And in poetics & erotic’s like: Kamashastra, Kuttanimata (8th – 9th Century) based on courtesans; Panchasayaka, Anangaranga and Smaradipika.

In Keshavdasa’s work Rasikapriya (16th Century), a Hindi poetic; a detailed work on the concept of Ashta Naayika can be witnessed. In most of the situations, Radha can be seen in the roles of these various Nayikas, whereas Kṛiśhna can be seen as her Nayaka.

The love between Radha & Kṛiśhna is represented through the domination of lyrics, from the consciousness of Radha in the Hindustani classical music; the semi-classical genre thumri, imbibes the moods of Radha, as the concept of Ashta Nayika revolves around the passionate love of Radha towards Kriśhna.

It is also believed that there are three ways in which the Lover may first see the Beloved - through a dream, through a picture and face to face.

Nomenclature and Identification of AshtaNayikas

It can be observed that, the lover and the beloved are represented as Radha and Kṛiśhna respectively in the Indian paintings.

Ashta Nayika has been one of the keen subject of the Indian Pahari paintings.

परिस्थिती-अनुसार नायिका-भेद

ये सब जितनी नाइका, बरनी मति-अनुसार I

केसवदास, बखानियै, ते सब आठ प्रकार I१I

स्वाधीनपतिका, उत्कहीं, बासकसज्जा नाम I

अभिसंधिता बाखानियै, और खंडिता बाम I२I

केसव प्रोषितप्रेयसी, लब्धबिप्र सु आनि I

अष्टनायिका ये सकल, अभिसारिका सु जानि I३I

Acharya Keshavdas kruta Rasikapriya (1962.23)

The above lines from Rasikapriya, by Acharya Kesavdasa, a 17th century Sanskrit pandit and Hindi poet, who composed a famous collection of poems. He describes the eight Nayikas according to the Natyashastraof Bharat Muni and his understanding. He mentions in his work, that there are eight forms of Nayikas.To comprehend the basic idea of eight Heroines i.e. Nayikas, the short introduction with description and synonyms of the Nayikas, are extracted from “THE EIGHT NAYIKAS” excellently described by Ananda K. Coomaraswamy.

(a) Swadhinapatika, Swadhinapatika; she whose beloved is “in her bandoun”, is subject to her.

(b) Utkala, Utka, Utkahita, Virahotkaṇhita; she who is alone and expectant or yearning.

(c) Vasakaśayya, Vasakasajja, Sajjika, Sajjita; she who waits by the bed.

(d) Abhisandhita, Kalahantarita, Kupita; she who is separated from her beloved by a quarrel, i.e. as a result of her own unkindness.

(e) Khanḍita; she who is offended.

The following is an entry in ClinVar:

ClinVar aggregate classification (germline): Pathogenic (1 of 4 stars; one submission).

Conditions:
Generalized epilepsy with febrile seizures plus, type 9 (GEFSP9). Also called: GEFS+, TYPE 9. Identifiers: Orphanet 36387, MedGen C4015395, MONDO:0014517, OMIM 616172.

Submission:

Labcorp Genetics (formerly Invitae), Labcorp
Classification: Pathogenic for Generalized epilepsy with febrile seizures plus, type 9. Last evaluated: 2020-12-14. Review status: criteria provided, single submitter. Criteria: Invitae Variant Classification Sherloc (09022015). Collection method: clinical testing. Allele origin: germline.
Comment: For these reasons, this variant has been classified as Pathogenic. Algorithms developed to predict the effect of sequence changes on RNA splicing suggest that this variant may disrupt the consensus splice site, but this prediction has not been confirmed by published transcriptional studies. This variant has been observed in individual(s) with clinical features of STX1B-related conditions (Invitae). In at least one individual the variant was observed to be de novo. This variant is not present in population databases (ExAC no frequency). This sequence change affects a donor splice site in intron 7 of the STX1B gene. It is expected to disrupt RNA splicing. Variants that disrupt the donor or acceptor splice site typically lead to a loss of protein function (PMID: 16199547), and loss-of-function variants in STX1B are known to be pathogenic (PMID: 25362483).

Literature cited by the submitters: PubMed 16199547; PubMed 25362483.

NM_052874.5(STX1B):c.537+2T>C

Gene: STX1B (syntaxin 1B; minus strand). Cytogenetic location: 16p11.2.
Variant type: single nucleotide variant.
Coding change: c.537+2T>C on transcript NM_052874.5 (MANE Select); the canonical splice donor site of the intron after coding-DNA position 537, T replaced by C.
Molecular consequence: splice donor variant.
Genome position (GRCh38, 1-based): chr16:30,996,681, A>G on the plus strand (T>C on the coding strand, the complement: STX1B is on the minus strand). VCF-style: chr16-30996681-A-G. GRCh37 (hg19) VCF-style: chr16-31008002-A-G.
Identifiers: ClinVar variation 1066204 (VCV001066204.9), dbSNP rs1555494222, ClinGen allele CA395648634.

(f) Proṣita-patika, Proṣita-bhartṛka, Proṣita-preyasi; she whose beloved has gone abroad.

(g) Labdhavipra, Vipralabdha; she who has made an appointment and is disappointed.

(h) Abhisarika; she who goes out to meet her beloved.

The introductory sections and individual characters or swabhavas of each Nayika, gives her physical or emotional acuities. Accordingly, in abhinaya or natya, and especially in the art of painting, artists seems to be well proficient in each described swabhava of Nayika. Interestingly, these paintings show a number of features through colours, signs and symbols, flora and fauna too. All these renderings reflect bhava as well swabhava.

In the following discussion we will try to understand each and every Nayika, with respect to her key identification points, and later on we shall try to analyse a few paintings with the help of the Semiotics prevailing in them.



Swadhinapatika Nayika

(she whose beloved is “in her Bandon”, is subject to her)

In the mansion of Radha, Krishna paints his consort's feet with auspicious red lac, popularly called mahawar, a dye extracted from beetles. Radha's attendant is amazed to witness this divine love. Kangra, 19th century. From the collection of The National Museum, New Delhi

Swadhinapatika Nayika is classified as standing/seated beside her lover, whereas he is seen gently massaging her feet, washing it, caressing her or applying lac dye on her feet. This is an evidence of her Lover’s complete subjection.

Swadhinapatikā Nāyika’s charm and gentleness is such that it leaves her lover, not only faithful but also her faithful salve.